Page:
Kansas Labor Information Center (KLIC)

2010 Census of Fatal Occupational Injuries

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2010 Census of Fatal Occupational Injuries

Census of Fatal Occupational Injuries
 
The Census of Fatal Occupational Injuries (CFOI) survey provides Kansas's information on the frequency of fatal injuries occurring in the workplace. Fatal injuries occurring in the private and public sectors, the military, the self-employed and certain volunteers are all counted. The CFOI program's methodology ensures that fatality counts are as complete and accurate as possible by cross-referencing diverse data sources in order to identify and verify fatalities. The personal identifiers of individuals and companies are kept confidential. The program provides workplace fatality data by occupational, industrial, and demographic characteristics in addition to the manner in which the fatal injury occurred.
 
One of the criterions for publication requires that three or more incidents of a fatality must have occurred in a specific category before they may be published in a table. If numbers are omitted, and noted as such, it is because they did not meet publication requirements.

 
 
Kansas Fatal Occupational Injuries in Kansas for 2010
 
Chart 1 Workplace fatalities by event or exposure, Kansas, 2010, all ownerships (85 Total fatalities)
Chart 2 Fatal work injuries by location, Kansas, 2010, all ownerships (85 Total fatalities)
Chart 3 Occupations with the largest number of worker fatalities, 2010, Kansas, all ownerships (85 Total fatalities)
Chart 7 Fatal work injuries in selected industries, 2010, Kansas, all ownerships (85 Total fatalities)
   
Table A-1 Fatal occupational injuries by industry and event or exposure, Kansas, 2010
Table A-2 Fatal occupational injuries resulting from transportation incidents and homicides, Kansas, 2010
Table A-3 Fatal occupational injuries to private sector wage and salary workers, government workers, and self-employed workers by industry, Kansas, 2010
Table A-4 Fatal occupational injuries by primary and secondary source of injury for all fatalities and by major private industry¹ sector, Kansas 2010
Table A-5 Fatal occupational injuries by occupation and event or exposure, Kansas, 2010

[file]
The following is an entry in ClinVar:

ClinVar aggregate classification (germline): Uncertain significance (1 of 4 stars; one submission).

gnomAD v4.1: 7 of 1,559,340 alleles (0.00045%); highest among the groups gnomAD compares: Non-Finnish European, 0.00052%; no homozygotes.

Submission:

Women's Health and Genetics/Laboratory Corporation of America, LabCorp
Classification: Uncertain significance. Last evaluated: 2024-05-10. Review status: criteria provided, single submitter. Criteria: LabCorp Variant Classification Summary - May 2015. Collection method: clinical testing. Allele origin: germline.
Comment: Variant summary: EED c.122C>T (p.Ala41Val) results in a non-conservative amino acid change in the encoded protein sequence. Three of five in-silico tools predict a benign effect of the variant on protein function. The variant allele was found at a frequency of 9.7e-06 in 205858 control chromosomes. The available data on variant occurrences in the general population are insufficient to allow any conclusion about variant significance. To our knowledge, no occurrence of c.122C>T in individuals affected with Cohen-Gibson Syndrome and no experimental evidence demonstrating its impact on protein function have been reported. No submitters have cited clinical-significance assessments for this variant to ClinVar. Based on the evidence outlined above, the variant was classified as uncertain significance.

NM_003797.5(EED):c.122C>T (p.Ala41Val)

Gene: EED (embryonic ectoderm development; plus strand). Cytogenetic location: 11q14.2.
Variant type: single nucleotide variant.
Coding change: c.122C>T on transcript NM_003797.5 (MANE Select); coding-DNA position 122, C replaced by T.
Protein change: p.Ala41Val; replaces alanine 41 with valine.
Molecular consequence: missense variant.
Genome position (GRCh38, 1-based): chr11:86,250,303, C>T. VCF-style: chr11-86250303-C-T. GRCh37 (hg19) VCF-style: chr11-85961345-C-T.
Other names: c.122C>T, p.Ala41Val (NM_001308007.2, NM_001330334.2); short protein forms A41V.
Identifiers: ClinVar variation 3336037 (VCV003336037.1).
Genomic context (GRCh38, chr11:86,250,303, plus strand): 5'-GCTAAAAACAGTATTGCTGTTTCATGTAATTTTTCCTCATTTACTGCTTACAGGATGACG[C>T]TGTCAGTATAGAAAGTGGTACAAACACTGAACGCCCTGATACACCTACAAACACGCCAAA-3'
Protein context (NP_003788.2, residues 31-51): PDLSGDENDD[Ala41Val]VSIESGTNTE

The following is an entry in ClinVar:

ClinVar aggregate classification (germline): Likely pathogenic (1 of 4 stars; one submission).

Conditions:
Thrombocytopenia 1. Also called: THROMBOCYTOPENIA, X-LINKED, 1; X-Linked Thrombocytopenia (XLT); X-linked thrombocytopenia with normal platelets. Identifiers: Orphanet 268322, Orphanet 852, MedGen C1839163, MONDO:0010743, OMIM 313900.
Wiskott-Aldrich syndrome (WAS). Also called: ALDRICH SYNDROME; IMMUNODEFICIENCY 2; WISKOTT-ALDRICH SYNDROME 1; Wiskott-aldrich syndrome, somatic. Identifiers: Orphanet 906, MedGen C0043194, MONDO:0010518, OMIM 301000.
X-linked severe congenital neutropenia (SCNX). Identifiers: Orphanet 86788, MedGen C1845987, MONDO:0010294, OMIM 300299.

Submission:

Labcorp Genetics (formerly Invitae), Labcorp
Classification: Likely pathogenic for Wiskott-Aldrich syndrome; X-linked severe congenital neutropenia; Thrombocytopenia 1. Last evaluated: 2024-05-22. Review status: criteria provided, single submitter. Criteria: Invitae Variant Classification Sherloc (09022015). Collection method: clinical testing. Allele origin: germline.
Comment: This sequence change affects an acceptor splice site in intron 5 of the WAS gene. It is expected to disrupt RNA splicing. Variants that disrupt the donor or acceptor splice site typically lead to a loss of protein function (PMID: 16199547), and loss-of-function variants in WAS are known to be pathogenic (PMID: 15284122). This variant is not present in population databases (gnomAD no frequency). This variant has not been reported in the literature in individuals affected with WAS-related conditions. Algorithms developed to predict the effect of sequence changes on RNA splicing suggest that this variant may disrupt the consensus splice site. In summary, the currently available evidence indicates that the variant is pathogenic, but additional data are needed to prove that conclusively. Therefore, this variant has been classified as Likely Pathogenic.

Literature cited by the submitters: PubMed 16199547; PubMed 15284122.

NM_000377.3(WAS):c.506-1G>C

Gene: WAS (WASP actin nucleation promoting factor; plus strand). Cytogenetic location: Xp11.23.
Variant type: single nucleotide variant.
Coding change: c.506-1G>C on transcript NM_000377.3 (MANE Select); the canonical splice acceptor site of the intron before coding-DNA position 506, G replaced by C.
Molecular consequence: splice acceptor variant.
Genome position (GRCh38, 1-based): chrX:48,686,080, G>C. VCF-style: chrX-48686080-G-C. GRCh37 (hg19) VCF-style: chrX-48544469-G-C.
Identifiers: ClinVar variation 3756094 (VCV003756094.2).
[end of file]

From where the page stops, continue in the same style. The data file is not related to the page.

Table A-6 Fatal occupational injuries resulting from transportation incidents and homicides by occupation, Kansas, 2010
Table A-7 Fatal occupational injuries by worker characteristics and event or exposure, Kansas, 2010
Table A-8 Fatal occupational injuries by event or exposure and age, Kansas, 2010
Table A-9 Fatal occupational injuries by event or exposure for all fatalities and major private industry¹ sector, Kansas 2010
Note: There is not data for Kansas to show Chart 4  Fatal work injuries varied between men and women, 2010, Kansas,  (79 men, 6 women), Chart 5, Fatal work injury counts in mining and oil and gas extraction (all ownerships only), and Chart 6, Occupations in the construction industry (private only.)





2010 News Release
History
 
The Bureau of Labor Statistics (BLS) Census of Fatal Occupational Injuries (CFOI) produces comprehensive, accurate, and timely counts of fatal work injuries. CFOI is a Federal-State cooperative program that has been implemented in all 50 States and the District of Columbia since 1992. To compile counts that are as complete as possible, the census uses multiple sources to identify, verify, and profile fatal worker injuries. Information about each workplace fatality--occupation and other worker characteristics, equipment involved, and circumstances of the event--is obtained by cross referencing the source records, such as death certificates, workers' compensation reports, and Federal and State agency administrative reports. To ensure that fatalities are work-related, cases are substantiated with two or more independent source documents, or a source document and a follow-up questionnaire.

Data compiled by the CFOI program are issued annually for the preceding calendar year.

These data are used by safety and health policy analysts and researchers to help prevent fatal work injuries by:
  • Informing workers of life threatening hazards associated with various jobs;
  • Promoting safer work practices through enhanced job safety training;
  • Assessing and improving workplace safety standards; and
  • Identifying new areas of safety research.
 
The National Safety Council has adopted the Census of Fatal Occupational Injuries figure, beginning with the 1992 data year, as the authoritative count for work related deaths in the United States.



Previous Injury and Illness Data Tables

2009 Data Tables and News Release

2008 Data Tables and News Release

2007 Data Tables and News Release

2006 Data Tables and News Release
 


 


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